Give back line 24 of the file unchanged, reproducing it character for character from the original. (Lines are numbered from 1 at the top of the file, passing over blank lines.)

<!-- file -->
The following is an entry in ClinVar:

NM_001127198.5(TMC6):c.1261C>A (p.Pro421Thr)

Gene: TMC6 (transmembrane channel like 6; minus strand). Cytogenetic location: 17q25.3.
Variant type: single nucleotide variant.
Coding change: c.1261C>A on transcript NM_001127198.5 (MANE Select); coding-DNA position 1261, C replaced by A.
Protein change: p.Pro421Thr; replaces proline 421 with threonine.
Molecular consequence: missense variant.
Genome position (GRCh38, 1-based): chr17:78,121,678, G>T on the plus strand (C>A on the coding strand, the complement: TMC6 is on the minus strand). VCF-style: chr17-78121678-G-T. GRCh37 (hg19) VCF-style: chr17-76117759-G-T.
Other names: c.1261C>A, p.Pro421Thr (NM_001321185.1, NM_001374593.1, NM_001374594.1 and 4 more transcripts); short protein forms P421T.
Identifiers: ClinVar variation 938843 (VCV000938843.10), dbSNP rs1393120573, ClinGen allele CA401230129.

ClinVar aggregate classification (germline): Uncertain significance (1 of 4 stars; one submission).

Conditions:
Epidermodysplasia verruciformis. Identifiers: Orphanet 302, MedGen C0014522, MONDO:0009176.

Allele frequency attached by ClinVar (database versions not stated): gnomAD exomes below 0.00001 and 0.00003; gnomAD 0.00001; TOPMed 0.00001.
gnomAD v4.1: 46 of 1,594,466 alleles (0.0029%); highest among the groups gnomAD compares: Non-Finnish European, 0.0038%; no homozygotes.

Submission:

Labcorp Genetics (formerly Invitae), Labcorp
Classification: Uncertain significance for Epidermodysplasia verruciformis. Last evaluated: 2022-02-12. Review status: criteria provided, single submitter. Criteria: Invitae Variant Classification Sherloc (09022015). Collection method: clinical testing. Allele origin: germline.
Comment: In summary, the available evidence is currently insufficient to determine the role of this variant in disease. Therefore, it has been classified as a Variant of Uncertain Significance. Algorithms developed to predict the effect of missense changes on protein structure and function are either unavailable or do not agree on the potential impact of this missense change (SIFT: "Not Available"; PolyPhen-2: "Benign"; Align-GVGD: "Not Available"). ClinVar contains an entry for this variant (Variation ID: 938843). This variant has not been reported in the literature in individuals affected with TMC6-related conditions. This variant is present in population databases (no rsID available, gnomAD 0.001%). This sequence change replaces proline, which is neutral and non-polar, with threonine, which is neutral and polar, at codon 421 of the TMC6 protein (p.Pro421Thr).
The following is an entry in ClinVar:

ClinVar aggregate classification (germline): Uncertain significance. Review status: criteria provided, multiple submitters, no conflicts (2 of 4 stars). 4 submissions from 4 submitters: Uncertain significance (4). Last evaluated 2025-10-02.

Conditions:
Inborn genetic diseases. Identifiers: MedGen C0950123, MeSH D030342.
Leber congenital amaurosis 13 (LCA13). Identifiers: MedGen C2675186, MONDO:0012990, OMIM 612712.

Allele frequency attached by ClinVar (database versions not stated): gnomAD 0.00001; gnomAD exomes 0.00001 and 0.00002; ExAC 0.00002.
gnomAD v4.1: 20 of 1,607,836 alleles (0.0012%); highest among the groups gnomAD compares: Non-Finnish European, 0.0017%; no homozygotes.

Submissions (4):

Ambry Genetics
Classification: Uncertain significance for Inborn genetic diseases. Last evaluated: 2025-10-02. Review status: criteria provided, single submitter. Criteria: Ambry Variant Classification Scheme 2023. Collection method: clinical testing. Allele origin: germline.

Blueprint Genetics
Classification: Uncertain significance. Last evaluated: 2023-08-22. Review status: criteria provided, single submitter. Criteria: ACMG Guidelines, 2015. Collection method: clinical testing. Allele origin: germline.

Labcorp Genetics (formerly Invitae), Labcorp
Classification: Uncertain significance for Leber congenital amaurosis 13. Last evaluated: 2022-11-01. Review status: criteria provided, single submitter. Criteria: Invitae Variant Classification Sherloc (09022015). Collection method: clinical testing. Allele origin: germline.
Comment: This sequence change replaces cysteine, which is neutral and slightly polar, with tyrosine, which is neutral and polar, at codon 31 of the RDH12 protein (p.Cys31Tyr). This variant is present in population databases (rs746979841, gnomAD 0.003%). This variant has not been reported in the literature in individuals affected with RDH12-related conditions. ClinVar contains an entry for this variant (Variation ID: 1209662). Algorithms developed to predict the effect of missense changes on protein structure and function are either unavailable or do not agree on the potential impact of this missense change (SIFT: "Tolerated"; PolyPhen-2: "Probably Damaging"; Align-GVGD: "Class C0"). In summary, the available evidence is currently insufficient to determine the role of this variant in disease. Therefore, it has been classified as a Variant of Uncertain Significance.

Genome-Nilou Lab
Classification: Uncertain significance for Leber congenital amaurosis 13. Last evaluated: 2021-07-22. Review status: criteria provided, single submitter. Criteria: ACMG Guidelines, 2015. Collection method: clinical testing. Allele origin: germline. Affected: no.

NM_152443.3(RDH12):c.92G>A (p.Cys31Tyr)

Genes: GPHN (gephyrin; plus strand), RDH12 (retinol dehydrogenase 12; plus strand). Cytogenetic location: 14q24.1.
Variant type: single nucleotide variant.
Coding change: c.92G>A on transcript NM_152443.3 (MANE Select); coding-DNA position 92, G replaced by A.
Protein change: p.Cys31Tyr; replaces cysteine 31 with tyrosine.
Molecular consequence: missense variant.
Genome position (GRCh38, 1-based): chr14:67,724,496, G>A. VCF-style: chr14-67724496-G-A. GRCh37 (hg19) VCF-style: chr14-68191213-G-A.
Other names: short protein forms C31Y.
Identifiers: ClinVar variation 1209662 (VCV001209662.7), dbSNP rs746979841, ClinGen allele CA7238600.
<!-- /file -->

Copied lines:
Leber congenital amaurosis 13 (LCA13). Identifiers: MedGen C2675186, MONDO:0012990, OMIM 612712.